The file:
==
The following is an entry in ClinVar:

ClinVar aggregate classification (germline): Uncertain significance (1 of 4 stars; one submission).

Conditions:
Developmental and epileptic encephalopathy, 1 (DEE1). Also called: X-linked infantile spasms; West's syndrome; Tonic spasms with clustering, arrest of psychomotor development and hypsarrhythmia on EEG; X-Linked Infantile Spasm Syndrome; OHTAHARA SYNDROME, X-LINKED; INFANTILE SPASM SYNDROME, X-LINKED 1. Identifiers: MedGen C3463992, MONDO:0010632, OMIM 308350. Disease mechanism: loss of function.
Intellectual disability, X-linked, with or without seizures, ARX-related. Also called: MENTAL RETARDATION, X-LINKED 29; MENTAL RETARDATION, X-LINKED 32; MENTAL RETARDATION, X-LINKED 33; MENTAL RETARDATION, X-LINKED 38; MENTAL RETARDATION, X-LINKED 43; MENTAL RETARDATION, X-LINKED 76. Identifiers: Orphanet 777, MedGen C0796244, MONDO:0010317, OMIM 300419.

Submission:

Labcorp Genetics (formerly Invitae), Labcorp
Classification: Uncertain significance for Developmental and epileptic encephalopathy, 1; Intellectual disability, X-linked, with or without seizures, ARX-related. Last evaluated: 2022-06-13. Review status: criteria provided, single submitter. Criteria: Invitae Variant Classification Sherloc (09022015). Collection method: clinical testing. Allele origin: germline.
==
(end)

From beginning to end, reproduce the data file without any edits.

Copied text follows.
The following is an entry in ClinVar:

ClinVar aggregate classification (germline): Uncertain significance (1 of 4 stars; one submission).

Conditions:
Developmental and epileptic encephalopathy, 1 (DEE1). Also called: X-linked infantile spasms; West's syndrome; Tonic spasms with clustering, arrest of psychomotor development and hypsarrhythmia on EEG; X-Linked Infantile Spasm Syndrome; OHTAHARA SYNDROME, X-LINKED; INFANTILE SPASM SYNDROME, X-LINKED 1. Identifiers: MedGen C3463992, MONDO:0010632, OMIM 308350. Disease mechanism: loss of function.
Intellectual disability, X-linked, with or without seizures, ARX-related. Also called: MENTAL RETARDATION, X-LINKED 29; MENTAL RETARDATION, X-LINKED 32; MENTAL RETARDATION, X-LINKED 33; MENTAL RETARDATION, X-LINKED 38; MENTAL RETARDATION, X-LINKED 43; MENTAL RETARDATION, X-LINKED 76. Identifiers: Orphanet 777, MedGen C0796244, MONDO:0010317, OMIM 300419.

Submission:

Labcorp Genetics (formerly Invitae), Labcorp
Classification: Uncertain significance for Developmental and epileptic encephalopathy, 1; Intellectual disability, X-linked, with or without seizures, ARX-related. Last evaluated: 2022-06-13. Review status: criteria provided, single submitter. Criteria: Invitae Variant Classification Sherloc (09022015). Collection method: clinical testing. Allele origin: germline.